The other night, I played a piece of music that is so utterly beautiful that I introduced it by saying “If I were stranded on a desert island, I would want this one along with me.” It was the Adagietto or “Little Adagio” from Mahler’s Fifth Symphony. It’s a movement the acts as a bit of a respite from the emotional upheaval and melancholy of the rest of the symphony, but even alone seems to provide a sense of refuge and safety. Mahler only uses the string section with most of the orchestra sitting silently, except for the harpist. Somehow, introducing this plucked harmonic underpinning is the genius touch. It adds just enough of a gentle beat, like someone singing a cradle song, and the movement doesn’t become overly bogged down in sentimentality.
I received an e-mail from a listener that pointed out as much as he liked the piece, he would prefer a piece more substantial and complex, like a Beethoven sonata; something to keep his mind active.
Interesting point. If we were all alone, far from civilization, and were offered a selection of pieces of music to have with us, what would they be? Something to comfort us, or something to keep our minds sharp?
For me the answer would be to have both!
What about you?
Tantalizing idea from Michael Tilson Thomas (“MTT”):
Now I have this funny theory that Varese’s music may have come out of his attending rehearsal of Stravinsky’s music in the early days in Paris.
Lots of those rehearsals were completely chaotic. The players didn’t know where they were, they were coming in, and, you know, barking and screeching…. Then I have a feeling that when Varese heard it all played correctly later he decided that it really wasn’t as interesting, as chaotic as he wanted. So he decided he would compose music which sounded like those early chaotic read-throughs he had so grown to love.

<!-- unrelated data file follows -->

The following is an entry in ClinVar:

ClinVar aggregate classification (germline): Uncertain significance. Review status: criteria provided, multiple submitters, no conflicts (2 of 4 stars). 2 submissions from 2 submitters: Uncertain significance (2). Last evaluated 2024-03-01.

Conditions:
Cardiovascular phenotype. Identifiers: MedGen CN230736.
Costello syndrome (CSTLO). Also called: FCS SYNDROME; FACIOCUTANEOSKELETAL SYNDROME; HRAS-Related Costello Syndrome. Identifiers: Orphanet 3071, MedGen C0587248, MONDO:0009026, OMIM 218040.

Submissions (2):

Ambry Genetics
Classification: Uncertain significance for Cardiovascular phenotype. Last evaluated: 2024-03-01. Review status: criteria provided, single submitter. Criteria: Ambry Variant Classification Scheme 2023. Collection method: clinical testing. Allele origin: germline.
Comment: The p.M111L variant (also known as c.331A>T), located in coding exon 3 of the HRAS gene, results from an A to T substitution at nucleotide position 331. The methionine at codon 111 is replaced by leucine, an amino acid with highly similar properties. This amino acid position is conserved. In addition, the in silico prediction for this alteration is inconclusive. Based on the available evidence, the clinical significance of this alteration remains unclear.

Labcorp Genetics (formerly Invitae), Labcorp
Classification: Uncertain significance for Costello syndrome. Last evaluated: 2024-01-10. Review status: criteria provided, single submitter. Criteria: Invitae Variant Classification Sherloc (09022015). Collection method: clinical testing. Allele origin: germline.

“The MTT Files” starts Monday at 7 p.m. The first show (from which this quote comes) is “You Call That Music?”
The celebrated men’s singing group Chanticleer has a young man from La Crosse under strong consideration for membership. The La Crosse Tribune has the story about Matt Curtis, 21, a junior at Viterbo University.
Not to shortchange Minnesota’s own Cantus, but having been around for nearly 30 years, Chanticleer is the standard-setter in the field. So being invited to San Francisco for the final round of the group’s auditions looks pretty good on a young singer’s resume.
As the story and Chanticleer’s Web site indicate, making it to the finals can be an end in itself. The group holds auditions every year, even if it doesn’t have openings. Right now Chanticleer isn’t looking for a new tenor.
From the architects who created the Tate Modern in London, and “the angry Rock ’em Sock ’em Robot Head” (as James Lileks so aptly described it) that is the Walker Art Center expansion in Minneapolis, comes a new concert hall design for Hamburg. Amazing inside and out! Scroll down for both views here.